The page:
The process of finding people with shared values and vision to work together takes time and patience, but agricultural cooperatives have the potential to be the slow-and-steady solution for a small-farm renaissance in New Brunswick. We only have to look north to Québec where land sharing and farm land protection has become very popular in the last decade to see the potential for young and new farmers to get started in small-scale agriculture.
If you are a non-farmer that would like to support an agricultural cooperative, you can buy their products or ask if they have an Associate type of membership for the public. If you are interested in working with la Ferme Terre Partagée Cooperative they are able to take on new members, starting with a trial membership period of one-year.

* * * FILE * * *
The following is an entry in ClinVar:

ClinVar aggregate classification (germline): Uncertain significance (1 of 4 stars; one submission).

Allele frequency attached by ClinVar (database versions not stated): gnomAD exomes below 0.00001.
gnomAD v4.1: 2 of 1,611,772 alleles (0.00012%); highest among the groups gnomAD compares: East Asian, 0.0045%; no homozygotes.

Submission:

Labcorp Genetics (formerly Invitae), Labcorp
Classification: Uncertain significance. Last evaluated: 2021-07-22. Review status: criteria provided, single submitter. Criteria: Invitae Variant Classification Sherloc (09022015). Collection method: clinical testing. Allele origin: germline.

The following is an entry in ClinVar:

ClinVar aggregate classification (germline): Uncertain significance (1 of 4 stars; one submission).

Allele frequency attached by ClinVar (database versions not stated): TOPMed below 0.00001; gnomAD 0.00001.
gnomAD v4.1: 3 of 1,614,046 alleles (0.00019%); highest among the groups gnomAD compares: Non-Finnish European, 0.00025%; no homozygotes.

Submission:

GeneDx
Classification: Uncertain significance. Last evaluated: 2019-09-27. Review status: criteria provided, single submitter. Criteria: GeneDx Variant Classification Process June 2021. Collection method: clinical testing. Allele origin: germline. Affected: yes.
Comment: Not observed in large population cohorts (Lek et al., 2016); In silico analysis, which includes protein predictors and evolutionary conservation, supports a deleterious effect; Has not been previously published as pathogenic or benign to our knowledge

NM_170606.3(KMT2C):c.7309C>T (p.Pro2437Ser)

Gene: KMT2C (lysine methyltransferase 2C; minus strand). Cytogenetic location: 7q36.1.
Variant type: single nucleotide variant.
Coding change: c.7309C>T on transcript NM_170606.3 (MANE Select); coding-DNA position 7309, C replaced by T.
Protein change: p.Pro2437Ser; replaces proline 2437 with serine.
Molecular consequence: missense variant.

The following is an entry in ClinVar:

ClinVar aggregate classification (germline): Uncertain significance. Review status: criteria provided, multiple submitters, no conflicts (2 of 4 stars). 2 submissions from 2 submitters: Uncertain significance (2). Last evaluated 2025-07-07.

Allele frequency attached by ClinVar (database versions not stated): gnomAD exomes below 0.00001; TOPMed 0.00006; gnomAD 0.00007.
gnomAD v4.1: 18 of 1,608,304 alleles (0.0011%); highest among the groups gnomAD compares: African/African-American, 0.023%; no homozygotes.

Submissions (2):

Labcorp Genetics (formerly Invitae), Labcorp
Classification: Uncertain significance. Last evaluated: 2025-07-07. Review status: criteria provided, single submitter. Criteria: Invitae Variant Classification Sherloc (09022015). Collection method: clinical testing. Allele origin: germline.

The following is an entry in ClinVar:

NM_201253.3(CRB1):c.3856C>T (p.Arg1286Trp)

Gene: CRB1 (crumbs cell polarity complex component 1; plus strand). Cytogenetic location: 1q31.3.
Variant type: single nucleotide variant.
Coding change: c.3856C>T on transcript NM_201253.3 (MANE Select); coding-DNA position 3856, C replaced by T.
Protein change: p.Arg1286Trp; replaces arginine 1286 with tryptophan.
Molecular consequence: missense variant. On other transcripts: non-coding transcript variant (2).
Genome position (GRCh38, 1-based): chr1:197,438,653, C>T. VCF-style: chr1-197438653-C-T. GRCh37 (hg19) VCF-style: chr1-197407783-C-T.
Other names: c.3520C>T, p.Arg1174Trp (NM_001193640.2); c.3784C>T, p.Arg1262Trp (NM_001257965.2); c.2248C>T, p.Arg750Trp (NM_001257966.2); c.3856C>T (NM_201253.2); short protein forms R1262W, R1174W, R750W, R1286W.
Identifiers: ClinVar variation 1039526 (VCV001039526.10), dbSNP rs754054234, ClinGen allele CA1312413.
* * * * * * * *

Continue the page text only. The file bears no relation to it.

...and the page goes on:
Amy Floyd works on food sovereignty with the RAVEN Project and is an advocate for rural rights.